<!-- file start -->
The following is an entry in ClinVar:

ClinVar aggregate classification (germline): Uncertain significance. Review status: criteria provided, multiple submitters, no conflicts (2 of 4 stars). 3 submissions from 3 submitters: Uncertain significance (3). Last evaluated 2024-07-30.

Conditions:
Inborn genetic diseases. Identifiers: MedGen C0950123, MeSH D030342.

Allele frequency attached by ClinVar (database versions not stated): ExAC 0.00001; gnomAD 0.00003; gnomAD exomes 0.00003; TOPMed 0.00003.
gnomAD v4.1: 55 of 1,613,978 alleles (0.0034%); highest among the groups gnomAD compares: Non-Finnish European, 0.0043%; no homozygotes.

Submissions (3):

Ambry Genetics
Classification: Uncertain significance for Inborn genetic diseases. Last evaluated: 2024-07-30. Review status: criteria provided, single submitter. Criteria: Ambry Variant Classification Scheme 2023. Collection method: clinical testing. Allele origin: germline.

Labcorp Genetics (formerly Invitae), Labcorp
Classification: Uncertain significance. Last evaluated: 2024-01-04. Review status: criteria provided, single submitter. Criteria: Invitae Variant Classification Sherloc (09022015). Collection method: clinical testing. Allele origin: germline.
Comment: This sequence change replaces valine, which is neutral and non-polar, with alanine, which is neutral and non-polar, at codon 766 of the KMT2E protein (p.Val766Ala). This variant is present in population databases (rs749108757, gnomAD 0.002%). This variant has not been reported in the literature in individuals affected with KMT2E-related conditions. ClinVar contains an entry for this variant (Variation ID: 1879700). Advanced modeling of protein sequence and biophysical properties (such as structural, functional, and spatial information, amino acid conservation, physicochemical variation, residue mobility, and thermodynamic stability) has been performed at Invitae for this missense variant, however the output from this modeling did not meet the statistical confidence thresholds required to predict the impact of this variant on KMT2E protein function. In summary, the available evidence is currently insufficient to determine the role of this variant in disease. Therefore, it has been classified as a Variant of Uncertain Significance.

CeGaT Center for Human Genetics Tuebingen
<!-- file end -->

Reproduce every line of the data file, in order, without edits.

The following is an entry in ClinVar:

ClinVar aggregate classification (germline): Uncertain significance. Review status: criteria provided, multiple submitters, no conflicts (2 of 4 stars). 3 submissions from 3 submitters: Uncertain significance (3). Last evaluated 2024-07-30.

Conditions:
Inborn genetic diseases. Identifiers: MedGen C0950123, MeSH D030342.

Allele frequency attached by ClinVar (database versions not stated): ExAC 0.00001; gnomAD 0.00003; gnomAD exomes 0.00003; TOPMed 0.00003.
gnomAD v4.1: 55 of 1,613,978 alleles (0.0034%); highest among the groups gnomAD compares: Non-Finnish European, 0.0043%; no homozygotes.

Submissions (3):

Ambry Genetics
Classification: Uncertain significance for Inborn genetic diseases. Last evaluated: 2024-07-30. Review status: criteria provided, single submitter. Criteria: Ambry Variant Classification Scheme 2023. Collection method: clinical testing. Allele origin: germline.

Labcorp Genetics (formerly Invitae), Labcorp
Classification: Uncertain significance. Last evaluated: 2024-01-04. Review status: criteria provided, single submitter. Criteria: Invitae Variant Classification Sherloc (09022015). Collection method: clinical testing. Allele origin: germline.
Comment: This sequence change replaces valine, which is neutral and non-polar, with alanine, which is neutral and non-polar, at codon 766 of the KMT2E protein (p.Val766Ala). This variant is present in population databases (rs749108757, gnomAD 0.002%). This variant has not been reported in the literature in individuals affected with KMT2E-related conditions. ClinVar contains an entry for this variant (Variation ID: 1879700). Advanced modeling of protein sequence and biophysical properties (such as structural, functional, and spatial information, amino acid conservation, physicochemical variation, residue mobility, and thermodynamic stability) has been performed at Invitae for this missense variant, however the output from this modeling did not meet the statistical confidence thresholds required to predict the impact of this variant on KMT2E protein function. In summary, the available evidence is currently insufficient to determine the role of this variant in disease. Therefore, it has been classified as a Variant of Uncertain Significance.

CeGaT Center for Human Genetics Tuebingen